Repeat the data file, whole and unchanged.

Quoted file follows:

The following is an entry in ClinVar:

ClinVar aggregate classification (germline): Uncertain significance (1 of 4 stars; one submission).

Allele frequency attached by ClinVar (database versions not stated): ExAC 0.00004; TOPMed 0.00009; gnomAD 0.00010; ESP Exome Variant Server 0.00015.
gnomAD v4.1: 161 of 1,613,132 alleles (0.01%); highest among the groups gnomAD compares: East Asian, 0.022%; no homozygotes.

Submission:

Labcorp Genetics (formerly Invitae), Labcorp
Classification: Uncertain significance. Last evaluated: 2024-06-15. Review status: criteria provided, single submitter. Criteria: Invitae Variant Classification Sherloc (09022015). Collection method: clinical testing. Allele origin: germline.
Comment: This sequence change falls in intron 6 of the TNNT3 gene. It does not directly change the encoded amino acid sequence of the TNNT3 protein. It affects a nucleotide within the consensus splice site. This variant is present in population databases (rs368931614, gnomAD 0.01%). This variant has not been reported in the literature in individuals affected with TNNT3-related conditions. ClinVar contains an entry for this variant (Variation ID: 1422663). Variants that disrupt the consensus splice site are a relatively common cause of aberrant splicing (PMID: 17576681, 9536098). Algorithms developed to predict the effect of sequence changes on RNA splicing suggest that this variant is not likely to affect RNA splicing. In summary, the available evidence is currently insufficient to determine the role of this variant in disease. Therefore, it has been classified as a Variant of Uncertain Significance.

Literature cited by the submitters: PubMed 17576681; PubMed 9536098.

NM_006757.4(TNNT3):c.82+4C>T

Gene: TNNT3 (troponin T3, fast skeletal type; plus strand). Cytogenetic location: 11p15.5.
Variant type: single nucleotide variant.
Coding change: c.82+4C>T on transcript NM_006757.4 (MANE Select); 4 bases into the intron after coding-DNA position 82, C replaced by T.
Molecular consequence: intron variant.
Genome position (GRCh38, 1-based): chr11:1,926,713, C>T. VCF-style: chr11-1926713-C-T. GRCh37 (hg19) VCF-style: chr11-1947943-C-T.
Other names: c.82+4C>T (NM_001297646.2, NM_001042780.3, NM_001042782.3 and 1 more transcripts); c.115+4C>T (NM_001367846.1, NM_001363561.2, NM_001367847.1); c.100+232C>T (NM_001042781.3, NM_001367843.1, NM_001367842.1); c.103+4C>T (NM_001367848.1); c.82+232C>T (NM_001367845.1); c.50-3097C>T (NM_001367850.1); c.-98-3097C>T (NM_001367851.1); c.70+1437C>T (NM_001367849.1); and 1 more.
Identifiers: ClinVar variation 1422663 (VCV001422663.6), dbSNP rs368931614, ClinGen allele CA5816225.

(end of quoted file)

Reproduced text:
The following is an entry in ClinVar:

ClinVar aggregate classification (germline): Uncertain significance (1 of 4 stars; one submission).

Allele frequency attached by ClinVar (database versions not stated): ExAC 0.00004; TOPMed 0.00009; gnomAD 0.00010; ESP Exome Variant Server 0.00015.
gnomAD v4.1: 161 of 1,613,132 alleles (0.01%); highest among the groups gnomAD compares: East Asian, 0.022%; no homozygotes.

Submission:

Labcorp Genetics (formerly Invitae), Labcorp
Classification: Uncertain significance. Last evaluated: 2024-06-15. Review status: criteria provided, single submitter. Criteria: Invitae Variant Classification Sherloc (09022015). Collection method: clinical testing. Allele origin: germline.
Comment: This sequence change falls in intron 6 of the TNNT3 gene. It does not directly change the encoded amino acid sequence of the TNNT3 protein. It affects a nucleotide within the consensus splice site. This variant is present in population databases (rs368931614, gnomAD 0.01%). This variant has not been reported in the literature in individuals affected with TNNT3-related conditions. ClinVar contains an entry for this variant (Variation ID: 1422663). Variants that disrupt the consensus splice site are a relatively common cause of aberrant splicing (PMID: 17576681, 9536098). Algorithms developed to predict the effect of sequence changes on RNA splicing suggest that this variant is not likely to affect RNA splicing. In summary, the available evidence is currently insufficient to determine the role of this variant in disease. Therefore, it has been classified as a Variant of Uncertain Significance.

Literature cited by the submitters: PubMed 17576681; PubMed 9536098.

NM_006757.4(TNNT3):c.82+4C>T

Gene: TNNT3 (troponin T3, fast skeletal type; plus strand). Cytogenetic location: 11p15.5.
Variant type: single nucleotide variant.
Coding change: c.82+4C>T on transcript NM_006757.4 (MANE Select); 4 bases into the intron after coding-DNA position 82, C replaced by T.
Molecular consequence: intron variant.
Genome position (GRCh38, 1-based): chr11:1,926,713, C>T. VCF-style: chr11-1926713-C-T. GRCh37 (hg19) VCF-style: chr11-1947943-C-T.
Other names: c.82+4C>T (NM_001297646.2, NM_001042780.3, NM_001042782.3 and 1 more transcripts); c.115+4C>T (NM_001367846.1, NM_001363561.2, NM_001367847.1); c.100+232C>T (NM_001042781.3, NM_001367843.1, NM_001367842.1); c.103+4C>T (NM_001367848.1); c.82+232C>T (NM_001367845.1); c.50-3097C>T (NM_001367850.1); c.-98-3097C>T (NM_001367851.1); c.70+1437C>T (NM_001367849.1); and 1 more.
Identifiers: ClinVar variation 1422663 (VCV001422663.6), dbSNP rs368931614, ClinGen allele CA5816225.